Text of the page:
Think about the logical fallacy of "argument from authority". Think about how often this fallacy is used to support or reject emotionally charged topics which have seeped out of the scientific realm and into popular culture and awareness.

The argument from authority and it's bastard child the Woozle Effect are pathetic excuses for the majority of the population on either side of any controversy not to think on their own. It is as simple as that.

I had a career in engineering. It was 30 years of setting up test plans, making observations, running tests, collecting data and drawing conclusions. When I run across (pseudo) scientific claims that do not pass the smell test, I will default to my own observations and conclusions.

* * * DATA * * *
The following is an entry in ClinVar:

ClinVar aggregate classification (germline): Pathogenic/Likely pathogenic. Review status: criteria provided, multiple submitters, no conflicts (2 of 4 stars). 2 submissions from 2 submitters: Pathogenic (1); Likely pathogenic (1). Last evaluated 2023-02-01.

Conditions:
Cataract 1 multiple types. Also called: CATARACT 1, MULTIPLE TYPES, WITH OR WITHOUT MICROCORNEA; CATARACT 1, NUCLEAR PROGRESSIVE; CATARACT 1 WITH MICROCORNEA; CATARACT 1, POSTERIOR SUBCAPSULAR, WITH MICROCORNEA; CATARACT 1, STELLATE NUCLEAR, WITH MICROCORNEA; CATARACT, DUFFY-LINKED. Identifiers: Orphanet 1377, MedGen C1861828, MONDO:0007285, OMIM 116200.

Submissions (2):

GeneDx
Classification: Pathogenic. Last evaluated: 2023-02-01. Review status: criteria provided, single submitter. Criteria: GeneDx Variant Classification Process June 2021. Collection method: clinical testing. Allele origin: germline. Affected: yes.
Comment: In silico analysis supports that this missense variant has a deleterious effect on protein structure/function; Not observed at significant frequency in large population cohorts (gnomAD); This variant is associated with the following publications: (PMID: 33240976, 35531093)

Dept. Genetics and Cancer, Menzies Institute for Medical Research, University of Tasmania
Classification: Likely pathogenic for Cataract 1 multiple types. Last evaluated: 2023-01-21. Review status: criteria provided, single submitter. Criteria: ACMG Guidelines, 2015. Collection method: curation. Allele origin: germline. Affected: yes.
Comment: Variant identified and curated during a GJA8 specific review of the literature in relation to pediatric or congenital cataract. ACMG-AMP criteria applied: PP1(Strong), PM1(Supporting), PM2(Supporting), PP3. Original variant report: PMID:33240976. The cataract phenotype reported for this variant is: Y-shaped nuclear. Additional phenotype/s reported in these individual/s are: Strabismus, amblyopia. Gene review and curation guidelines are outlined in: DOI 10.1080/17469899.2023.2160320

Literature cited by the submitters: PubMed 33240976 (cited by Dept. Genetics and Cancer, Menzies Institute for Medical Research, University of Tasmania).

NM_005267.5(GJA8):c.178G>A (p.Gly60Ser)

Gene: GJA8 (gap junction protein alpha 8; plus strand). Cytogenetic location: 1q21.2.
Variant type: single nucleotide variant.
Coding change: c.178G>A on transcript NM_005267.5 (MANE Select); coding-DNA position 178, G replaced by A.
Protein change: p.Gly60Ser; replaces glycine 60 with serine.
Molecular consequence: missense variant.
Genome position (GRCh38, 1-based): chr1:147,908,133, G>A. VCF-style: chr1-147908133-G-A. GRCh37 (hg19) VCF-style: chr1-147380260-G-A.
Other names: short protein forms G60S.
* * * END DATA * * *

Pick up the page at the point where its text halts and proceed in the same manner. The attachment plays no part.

FYI - the very foundation of real science is skepticism. The lack of skepticism means faith and church is the place for that.
Good arguments- specifically argument from authority.

I too was educated as a mechanical engineer- though I’m just shy of 20 years mostly with nuclear power ops & maintenance.

Someone linked a study in another post- some of the many studies are referenced there.

I’m good with professional questioning attitude. I’m not good with unscientific background folks rejecting data because it doesn’t fit their paradigm. Please note that I am not accusing you of the later. I’d rather say that I disagree with skepticism being foundation of science and instead argue that curiosity is the foundation. That’s just my opinion though.